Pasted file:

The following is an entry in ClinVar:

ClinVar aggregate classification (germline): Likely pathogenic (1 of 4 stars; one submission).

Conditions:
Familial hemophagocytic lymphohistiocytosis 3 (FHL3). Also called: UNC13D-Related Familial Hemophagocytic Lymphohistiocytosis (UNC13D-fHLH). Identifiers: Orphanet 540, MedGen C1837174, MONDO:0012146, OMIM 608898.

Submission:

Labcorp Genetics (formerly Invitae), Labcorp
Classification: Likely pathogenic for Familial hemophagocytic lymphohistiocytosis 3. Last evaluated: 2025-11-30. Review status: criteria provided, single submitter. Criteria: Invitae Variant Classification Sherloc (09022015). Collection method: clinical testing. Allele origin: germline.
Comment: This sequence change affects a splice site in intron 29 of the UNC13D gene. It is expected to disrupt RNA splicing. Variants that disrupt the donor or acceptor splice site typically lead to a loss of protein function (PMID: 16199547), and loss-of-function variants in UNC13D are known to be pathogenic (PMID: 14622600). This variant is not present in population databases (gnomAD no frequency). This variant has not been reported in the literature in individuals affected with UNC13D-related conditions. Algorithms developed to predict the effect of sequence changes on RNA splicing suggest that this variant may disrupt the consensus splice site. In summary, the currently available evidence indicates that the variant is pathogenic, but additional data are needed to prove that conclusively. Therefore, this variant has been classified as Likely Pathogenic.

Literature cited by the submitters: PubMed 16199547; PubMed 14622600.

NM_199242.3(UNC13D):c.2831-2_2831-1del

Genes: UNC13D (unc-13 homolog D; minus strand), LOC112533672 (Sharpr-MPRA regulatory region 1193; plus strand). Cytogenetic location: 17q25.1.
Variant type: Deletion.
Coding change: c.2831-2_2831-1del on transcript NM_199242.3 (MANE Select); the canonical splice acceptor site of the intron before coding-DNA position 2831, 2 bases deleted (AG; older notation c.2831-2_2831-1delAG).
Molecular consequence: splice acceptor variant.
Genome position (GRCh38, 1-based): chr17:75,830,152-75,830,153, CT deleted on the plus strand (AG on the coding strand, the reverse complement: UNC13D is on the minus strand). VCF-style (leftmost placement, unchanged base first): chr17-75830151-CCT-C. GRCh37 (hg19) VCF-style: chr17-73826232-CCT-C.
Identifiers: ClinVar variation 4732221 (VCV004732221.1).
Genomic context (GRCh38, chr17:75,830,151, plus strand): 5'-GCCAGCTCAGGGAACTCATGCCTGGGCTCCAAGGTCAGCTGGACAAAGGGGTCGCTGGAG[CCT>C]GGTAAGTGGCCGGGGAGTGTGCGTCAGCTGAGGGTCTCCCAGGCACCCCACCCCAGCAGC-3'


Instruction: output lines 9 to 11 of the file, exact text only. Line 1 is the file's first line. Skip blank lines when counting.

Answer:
Literature cited by the submitters: PubMed 16199547; PubMed 14622600.

NM_199242.3(UNC13D):c.2831-2_2831-1del

Genes: UNC13D (unc-13 homolog D; minus strand), LOC112533672 (Sharpr-MPRA regulatory region 1193; plus strand). Cytogenetic location: 17q25.1.